Does anybody know how data in Google Analytics is organized? Difficult selection from large amounts of data they perform very-very fast, what structure of database is it?

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    I guess most of the developers working for google singed some kind of non-disclosure agreement and are not allowed to talk about it. – Kolky Jan 21 '10 at 10:15
  • The answers below are informative, but I'm still wondering how they organize that data? Are they using real-time map/reduce, or are all the scores already pre-computed? If the latter, again, how do they organize that, because the API allows for complex filters and grouping up to 7 dimensions? – Jim Soho Apr 11 '11 at 2:54

AFAIK Google Analytics is derived from Urchin. As it has been said it is possible that since now Analytics is part of the Google family it is using MapReduce/BigTable. I can assume that Google had integrated the old format of Urchin DB with the new BigTable/MapReduce.

I found this links which talk about Urchin DB. Probably some of the things are still in use at the moment.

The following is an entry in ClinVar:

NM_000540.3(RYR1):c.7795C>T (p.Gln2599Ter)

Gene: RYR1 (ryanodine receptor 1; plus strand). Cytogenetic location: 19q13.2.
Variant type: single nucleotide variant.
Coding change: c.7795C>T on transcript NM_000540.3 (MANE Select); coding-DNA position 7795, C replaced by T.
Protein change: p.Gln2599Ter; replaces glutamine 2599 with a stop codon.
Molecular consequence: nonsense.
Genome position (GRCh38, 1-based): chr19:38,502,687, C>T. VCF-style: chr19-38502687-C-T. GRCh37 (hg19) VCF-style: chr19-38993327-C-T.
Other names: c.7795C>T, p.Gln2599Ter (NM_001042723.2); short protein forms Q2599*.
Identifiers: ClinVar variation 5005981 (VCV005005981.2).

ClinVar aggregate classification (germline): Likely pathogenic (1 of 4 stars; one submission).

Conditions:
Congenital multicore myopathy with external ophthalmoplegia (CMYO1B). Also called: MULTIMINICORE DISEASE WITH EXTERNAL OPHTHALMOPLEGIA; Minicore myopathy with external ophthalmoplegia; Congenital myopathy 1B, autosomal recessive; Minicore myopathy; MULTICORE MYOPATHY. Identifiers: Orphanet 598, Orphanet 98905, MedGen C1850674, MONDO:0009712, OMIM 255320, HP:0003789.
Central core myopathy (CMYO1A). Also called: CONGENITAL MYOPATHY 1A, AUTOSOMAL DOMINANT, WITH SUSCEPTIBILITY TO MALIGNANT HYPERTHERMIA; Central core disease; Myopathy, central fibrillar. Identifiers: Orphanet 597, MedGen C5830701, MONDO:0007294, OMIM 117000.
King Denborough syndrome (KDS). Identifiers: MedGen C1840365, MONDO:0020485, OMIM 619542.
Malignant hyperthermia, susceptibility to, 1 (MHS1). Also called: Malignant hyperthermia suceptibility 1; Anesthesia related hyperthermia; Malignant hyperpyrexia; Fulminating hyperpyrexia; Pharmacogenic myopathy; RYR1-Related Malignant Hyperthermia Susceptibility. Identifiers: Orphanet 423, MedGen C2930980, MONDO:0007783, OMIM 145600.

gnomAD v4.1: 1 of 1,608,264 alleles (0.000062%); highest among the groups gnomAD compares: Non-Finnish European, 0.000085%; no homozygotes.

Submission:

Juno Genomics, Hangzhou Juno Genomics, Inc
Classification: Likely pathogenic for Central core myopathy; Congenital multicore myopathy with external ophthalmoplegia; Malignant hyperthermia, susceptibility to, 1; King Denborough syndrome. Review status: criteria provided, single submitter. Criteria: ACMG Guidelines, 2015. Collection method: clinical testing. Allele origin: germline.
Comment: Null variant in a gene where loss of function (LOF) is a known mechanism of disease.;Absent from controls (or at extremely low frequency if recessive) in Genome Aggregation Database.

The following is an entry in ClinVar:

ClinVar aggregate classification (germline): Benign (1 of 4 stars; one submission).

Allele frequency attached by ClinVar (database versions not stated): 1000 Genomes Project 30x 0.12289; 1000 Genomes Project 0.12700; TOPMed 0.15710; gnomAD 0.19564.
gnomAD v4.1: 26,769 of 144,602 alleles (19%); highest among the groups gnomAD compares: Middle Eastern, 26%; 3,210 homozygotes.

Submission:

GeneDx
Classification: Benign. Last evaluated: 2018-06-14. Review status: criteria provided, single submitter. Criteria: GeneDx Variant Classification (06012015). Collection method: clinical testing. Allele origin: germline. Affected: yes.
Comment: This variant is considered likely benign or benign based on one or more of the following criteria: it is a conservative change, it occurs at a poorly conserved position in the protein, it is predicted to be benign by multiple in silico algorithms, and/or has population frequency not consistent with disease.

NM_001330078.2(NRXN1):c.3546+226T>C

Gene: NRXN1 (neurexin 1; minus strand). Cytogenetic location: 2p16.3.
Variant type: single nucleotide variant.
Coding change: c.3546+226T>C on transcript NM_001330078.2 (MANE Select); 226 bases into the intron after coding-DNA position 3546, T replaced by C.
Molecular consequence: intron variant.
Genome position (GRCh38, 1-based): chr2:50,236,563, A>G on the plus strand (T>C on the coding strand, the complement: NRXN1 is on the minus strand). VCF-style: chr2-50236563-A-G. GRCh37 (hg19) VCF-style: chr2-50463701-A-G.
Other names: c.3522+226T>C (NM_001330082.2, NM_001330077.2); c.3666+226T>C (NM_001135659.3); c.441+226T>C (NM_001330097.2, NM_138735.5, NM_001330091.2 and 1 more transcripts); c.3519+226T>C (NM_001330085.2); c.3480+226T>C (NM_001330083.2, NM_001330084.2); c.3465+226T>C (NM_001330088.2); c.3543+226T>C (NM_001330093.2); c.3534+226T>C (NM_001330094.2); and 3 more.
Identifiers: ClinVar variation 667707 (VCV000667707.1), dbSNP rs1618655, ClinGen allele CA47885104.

http://www.advanced-web-metrics.com/blog/2007/10/16/what-is-urchin/

this says:

[snip] ...still use a proprietary database to store reporting data, which makes ad-hoc queries a bit more limited, since you have to use Urchin-developed tools rather than the more flexible SQL tools.

http://www.urchinexperts.com/software/faq/#ques45

What type of database does Urchin use?

Urchin uses a proprietary flat file database for report data storage. The high-performance database architecture handles very high traffic sites efficiently. Some of the benefits of the data base architecture include:

* Small database footprint approximately 5-10% of raw logfile size
* Small number of database files required per profile (9 per month of historical reporting)
* Support for parallel processing of load-balanced webserver logs for increased performance
* Databases are standard files that are easy to back up and restore using native operating system utilitiesv 

More info about Urchin

http://www.google.com/support/urchin45/bin/answer.py?answer=28737

Long time ago I used to have a tracker and on their site they were discussing about data normalization: http://www.2enetworx.com/dev/articles/statisticus5.asp